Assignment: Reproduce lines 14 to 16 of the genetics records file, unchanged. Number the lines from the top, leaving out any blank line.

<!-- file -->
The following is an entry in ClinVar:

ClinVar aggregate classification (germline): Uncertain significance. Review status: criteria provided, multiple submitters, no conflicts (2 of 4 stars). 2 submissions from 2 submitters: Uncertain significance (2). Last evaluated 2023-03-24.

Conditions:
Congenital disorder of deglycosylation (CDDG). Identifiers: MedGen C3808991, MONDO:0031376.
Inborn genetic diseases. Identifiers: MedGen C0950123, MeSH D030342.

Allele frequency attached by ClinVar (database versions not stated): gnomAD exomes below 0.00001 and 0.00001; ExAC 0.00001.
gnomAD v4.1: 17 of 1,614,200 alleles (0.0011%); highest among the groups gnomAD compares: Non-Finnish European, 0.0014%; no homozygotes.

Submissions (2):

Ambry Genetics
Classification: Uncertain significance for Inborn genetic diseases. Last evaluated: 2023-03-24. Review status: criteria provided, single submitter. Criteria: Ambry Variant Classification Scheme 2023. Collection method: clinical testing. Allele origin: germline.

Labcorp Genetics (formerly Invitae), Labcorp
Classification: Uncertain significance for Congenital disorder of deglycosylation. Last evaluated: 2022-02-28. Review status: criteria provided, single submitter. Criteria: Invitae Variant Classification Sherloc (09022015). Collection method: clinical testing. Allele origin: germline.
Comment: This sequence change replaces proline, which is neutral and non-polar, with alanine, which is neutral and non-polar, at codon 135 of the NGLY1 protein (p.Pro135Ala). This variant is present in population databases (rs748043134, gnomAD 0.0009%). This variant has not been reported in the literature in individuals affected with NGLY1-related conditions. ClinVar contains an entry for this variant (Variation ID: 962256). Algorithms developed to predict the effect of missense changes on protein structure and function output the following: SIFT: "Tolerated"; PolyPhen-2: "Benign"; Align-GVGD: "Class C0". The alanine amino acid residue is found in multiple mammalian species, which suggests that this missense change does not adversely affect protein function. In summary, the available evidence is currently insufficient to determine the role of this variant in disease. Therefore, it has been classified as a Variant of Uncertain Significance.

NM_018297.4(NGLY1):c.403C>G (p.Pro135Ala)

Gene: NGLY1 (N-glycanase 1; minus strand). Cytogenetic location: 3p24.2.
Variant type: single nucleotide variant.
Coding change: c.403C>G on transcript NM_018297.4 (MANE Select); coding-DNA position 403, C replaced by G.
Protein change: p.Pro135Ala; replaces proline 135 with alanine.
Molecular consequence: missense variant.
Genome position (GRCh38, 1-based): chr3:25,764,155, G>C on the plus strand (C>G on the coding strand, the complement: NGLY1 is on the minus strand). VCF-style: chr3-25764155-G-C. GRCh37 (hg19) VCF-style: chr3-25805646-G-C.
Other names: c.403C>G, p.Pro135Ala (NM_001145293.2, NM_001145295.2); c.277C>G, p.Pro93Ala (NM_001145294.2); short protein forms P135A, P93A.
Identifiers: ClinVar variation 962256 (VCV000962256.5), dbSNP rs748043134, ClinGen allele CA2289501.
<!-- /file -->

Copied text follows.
NM_018297.4(NGLY1):c.403C>G (p.Pro135Ala)

Gene: NGLY1 (N-glycanase 1; minus strand). Cytogenetic location: 3p24.2.
Variant type: single nucleotide variant.